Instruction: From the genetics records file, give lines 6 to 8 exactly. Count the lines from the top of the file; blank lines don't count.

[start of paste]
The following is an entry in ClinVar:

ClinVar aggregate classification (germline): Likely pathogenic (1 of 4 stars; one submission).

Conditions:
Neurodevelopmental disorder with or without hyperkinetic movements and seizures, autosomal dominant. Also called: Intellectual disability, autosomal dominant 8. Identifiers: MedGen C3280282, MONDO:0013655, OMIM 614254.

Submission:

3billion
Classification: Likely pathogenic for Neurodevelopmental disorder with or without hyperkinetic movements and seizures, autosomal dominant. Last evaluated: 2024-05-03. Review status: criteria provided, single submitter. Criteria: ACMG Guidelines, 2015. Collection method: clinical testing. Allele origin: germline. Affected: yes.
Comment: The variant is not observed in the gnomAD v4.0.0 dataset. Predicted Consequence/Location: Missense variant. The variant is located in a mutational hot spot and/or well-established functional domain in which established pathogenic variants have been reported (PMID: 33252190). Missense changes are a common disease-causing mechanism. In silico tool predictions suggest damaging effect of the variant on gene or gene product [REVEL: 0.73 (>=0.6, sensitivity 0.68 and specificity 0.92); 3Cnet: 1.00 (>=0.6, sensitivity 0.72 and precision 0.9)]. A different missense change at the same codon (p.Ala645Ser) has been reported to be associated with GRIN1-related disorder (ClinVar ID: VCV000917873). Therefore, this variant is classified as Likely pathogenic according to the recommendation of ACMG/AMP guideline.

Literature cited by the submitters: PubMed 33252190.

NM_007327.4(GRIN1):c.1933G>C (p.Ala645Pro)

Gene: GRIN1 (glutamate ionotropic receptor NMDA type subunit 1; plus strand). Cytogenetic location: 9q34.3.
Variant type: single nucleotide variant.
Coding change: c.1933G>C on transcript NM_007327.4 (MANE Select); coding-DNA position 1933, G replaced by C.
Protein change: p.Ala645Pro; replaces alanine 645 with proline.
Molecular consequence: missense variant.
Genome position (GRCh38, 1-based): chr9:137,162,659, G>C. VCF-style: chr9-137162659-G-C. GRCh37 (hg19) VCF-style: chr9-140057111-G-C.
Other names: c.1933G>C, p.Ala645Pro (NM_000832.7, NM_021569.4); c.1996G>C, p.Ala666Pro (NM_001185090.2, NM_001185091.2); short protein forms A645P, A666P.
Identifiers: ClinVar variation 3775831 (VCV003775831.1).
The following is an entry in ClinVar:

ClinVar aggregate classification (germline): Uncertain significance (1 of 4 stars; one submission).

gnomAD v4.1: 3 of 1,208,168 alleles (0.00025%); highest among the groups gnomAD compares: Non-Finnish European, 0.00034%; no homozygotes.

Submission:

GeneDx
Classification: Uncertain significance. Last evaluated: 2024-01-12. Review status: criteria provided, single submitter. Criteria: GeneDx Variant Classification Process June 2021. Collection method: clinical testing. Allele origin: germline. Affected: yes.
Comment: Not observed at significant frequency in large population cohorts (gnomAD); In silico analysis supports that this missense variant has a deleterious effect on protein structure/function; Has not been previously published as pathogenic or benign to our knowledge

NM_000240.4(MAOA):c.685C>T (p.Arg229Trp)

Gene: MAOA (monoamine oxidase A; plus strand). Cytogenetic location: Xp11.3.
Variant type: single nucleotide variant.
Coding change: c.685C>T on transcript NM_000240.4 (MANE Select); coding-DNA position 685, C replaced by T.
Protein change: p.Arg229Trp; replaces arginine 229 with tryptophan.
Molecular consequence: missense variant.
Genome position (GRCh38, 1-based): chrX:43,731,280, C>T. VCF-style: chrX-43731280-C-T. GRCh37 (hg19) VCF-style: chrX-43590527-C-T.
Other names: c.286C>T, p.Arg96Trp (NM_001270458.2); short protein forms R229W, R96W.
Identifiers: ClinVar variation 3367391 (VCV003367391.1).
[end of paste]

3billion
Classification: Likely pathogenic for Neurodevelopmental disorder with or without hyperkinetic movements and seizures, autosomal dominant. Last evaluated: 2024-05-03. Review status: criteria provided, single submitter. Criteria: ACMG Guidelines, 2015. Collection method: clinical testing. Allele origin: germline. Affected: yes.
Comment: The variant is not observed in the gnomAD v4.0.0 dataset. Predicted Consequence/Location: Missense variant. The variant is located in a mutational hot spot and/or well-established functional domain in which established pathogenic variants have been reported (PMID: 33252190). Missense changes are a common disease-causing mechanism. In silico tool predictions suggest damaging effect of the variant on gene or gene product [REVEL: 0.73 (>=0.6, sensitivity 0.68 and specificity 0.92); 3Cnet: 1.00 (>=0.6, sensitivity 0.72 and precision 0.9)]. A different missense change at the same codon (p.Ala645Ser) has been reported to be associated with GRIN1-related disorder (ClinVar ID: VCV000917873). Therefore, this variant is classified as Likely pathogenic according to the recommendation of ACMG/AMP guideline.